It fits into a scheme that starts with a point, which has no dimensions and goes up through solids which have three dimensions:
point | line | Plane | Solid |
Zero dimensions | One dimension | Two dimensions | Three dimensions |
The plane has two dimensions: length and width. But since the plane is infinitely large, the length and width cannot be measured.
Just as a line is defined by two points, a plane is defined by three points. Given three points that are not collinear, there is just one plane that contains all three.
You can think of parallel planes as sheets of cardboard one above the other with a gap between them. Parallel planes are the same distance apart everywhere, and so they never touch.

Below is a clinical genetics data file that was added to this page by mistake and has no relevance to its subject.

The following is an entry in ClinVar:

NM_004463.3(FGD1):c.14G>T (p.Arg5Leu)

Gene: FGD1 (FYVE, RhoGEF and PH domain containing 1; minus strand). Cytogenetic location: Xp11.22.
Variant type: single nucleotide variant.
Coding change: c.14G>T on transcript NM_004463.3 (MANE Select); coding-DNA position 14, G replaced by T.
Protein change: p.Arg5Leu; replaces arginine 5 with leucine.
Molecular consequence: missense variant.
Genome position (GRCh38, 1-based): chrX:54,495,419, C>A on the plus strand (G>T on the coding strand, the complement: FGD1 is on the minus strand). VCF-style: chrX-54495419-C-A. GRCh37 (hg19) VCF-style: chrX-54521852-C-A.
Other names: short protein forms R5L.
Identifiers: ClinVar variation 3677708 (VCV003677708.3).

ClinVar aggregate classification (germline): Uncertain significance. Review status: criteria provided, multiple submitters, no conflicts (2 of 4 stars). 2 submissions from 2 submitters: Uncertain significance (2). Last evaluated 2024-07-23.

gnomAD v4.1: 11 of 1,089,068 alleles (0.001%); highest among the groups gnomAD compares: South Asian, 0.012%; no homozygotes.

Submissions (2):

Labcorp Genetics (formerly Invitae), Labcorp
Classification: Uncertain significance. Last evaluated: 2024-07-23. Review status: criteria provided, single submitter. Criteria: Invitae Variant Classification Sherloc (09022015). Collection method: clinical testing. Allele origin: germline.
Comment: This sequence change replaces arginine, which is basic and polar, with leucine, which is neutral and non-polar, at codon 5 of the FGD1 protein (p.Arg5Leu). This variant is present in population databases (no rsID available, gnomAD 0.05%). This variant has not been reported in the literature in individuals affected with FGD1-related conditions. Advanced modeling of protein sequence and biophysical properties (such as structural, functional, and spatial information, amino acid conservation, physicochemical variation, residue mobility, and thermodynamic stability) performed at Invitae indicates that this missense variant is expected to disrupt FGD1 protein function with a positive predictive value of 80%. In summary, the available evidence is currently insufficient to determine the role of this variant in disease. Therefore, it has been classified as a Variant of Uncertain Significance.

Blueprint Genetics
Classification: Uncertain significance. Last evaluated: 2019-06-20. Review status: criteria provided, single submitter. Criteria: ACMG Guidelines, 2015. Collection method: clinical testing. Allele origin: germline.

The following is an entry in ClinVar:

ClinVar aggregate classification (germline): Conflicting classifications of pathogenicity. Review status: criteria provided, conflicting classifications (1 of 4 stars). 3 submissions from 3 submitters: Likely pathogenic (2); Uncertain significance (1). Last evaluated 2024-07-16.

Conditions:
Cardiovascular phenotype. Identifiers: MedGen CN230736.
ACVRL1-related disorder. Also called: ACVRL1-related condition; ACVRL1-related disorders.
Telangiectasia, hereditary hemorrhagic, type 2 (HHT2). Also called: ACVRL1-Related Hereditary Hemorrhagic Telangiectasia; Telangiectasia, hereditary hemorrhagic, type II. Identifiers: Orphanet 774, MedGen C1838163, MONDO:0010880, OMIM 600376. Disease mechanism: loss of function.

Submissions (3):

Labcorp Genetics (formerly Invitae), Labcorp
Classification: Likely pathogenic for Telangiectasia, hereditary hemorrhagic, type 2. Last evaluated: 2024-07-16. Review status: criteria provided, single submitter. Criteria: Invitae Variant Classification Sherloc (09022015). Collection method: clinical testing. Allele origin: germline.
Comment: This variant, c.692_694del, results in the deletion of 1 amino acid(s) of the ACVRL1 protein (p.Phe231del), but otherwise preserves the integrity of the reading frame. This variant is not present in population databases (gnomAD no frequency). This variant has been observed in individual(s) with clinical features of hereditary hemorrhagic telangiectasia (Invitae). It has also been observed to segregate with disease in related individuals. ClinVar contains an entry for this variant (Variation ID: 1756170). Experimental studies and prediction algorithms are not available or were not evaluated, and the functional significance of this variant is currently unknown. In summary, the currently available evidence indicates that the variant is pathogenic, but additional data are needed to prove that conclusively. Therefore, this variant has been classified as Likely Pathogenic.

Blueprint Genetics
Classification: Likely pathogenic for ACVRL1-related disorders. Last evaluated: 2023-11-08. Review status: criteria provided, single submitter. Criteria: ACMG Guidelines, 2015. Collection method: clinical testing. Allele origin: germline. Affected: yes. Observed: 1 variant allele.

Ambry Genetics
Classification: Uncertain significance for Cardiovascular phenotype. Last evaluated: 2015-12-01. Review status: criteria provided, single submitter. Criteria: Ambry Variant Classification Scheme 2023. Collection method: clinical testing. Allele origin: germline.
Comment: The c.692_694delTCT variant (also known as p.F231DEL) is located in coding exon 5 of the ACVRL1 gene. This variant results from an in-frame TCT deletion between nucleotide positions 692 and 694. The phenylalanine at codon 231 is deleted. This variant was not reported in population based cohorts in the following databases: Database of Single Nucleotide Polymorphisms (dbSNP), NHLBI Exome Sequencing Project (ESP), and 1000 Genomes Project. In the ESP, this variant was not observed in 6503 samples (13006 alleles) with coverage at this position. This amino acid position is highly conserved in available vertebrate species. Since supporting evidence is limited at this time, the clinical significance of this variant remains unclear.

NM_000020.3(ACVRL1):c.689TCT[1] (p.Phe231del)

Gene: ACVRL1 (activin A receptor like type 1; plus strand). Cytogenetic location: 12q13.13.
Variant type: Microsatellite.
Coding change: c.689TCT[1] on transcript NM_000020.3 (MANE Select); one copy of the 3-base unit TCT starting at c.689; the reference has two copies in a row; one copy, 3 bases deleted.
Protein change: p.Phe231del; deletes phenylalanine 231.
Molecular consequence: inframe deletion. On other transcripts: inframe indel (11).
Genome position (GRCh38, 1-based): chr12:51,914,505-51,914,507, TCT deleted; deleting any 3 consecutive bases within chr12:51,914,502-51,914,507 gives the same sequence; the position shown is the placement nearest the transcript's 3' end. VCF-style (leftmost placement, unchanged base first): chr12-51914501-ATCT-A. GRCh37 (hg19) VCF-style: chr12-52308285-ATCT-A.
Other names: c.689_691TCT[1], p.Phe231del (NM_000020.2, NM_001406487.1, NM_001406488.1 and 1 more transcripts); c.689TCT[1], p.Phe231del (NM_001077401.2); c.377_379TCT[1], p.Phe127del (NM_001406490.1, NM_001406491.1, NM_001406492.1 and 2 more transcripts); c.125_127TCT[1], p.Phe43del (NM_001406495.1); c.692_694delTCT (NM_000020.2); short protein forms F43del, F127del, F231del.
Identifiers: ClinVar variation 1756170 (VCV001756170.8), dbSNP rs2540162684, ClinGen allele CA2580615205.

If two planes are not parallel, then they will intersect (cross over) each other somewhere.
Two planes always
intersect at a
line, as shown above.
This is similar to the way two lines
intersect at a
point.
In another branch of mathematics called coordinate geometry, points are located on the plane using their
coordinates - two numbers that show where the point is positioned. To achieve this, the plane
is thought to have two scales at right angles. Using a pair of numbers, any point on the plane can be uniquely described.
For more on this, see